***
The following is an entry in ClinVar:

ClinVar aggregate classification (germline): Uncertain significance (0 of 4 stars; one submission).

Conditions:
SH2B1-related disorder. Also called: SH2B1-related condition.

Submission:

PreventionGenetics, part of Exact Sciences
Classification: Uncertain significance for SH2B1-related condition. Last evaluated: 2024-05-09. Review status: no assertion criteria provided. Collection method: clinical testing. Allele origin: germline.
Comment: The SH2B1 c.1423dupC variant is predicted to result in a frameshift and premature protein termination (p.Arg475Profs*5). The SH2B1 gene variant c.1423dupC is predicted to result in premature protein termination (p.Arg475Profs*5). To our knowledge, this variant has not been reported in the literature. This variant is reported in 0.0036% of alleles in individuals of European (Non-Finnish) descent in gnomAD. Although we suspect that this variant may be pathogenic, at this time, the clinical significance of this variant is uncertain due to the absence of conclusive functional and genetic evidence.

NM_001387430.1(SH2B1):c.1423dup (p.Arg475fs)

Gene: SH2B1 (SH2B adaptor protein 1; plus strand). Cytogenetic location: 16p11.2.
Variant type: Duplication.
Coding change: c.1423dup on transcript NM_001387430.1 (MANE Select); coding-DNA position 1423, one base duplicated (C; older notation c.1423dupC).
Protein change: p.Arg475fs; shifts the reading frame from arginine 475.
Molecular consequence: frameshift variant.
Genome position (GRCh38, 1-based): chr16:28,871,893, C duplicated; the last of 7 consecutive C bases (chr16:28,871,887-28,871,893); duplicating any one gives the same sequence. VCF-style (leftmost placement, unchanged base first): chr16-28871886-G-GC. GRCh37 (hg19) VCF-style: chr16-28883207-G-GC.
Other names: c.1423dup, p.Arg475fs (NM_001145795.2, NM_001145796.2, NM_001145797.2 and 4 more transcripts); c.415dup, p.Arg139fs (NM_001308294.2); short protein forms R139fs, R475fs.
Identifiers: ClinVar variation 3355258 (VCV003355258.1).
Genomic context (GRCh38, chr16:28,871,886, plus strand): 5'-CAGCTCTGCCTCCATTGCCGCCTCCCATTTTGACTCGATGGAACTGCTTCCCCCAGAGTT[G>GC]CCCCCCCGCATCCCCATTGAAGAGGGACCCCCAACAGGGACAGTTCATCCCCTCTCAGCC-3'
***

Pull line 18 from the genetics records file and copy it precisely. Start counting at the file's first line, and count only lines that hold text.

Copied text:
Genomic context (GRCh38, chr16:28,871,886, plus strand): 5'-CAGCTCTGCCTCCATTGCCGCCTCCCATTTTGACTCGATGGAACTGCTTCCCCCAGAGTT[G>GC]CCCCCCCGCATCCCCATTGAAGAGGGACCCCCAACAGGGACAGTTCATCCCCTCTCAGCC-3'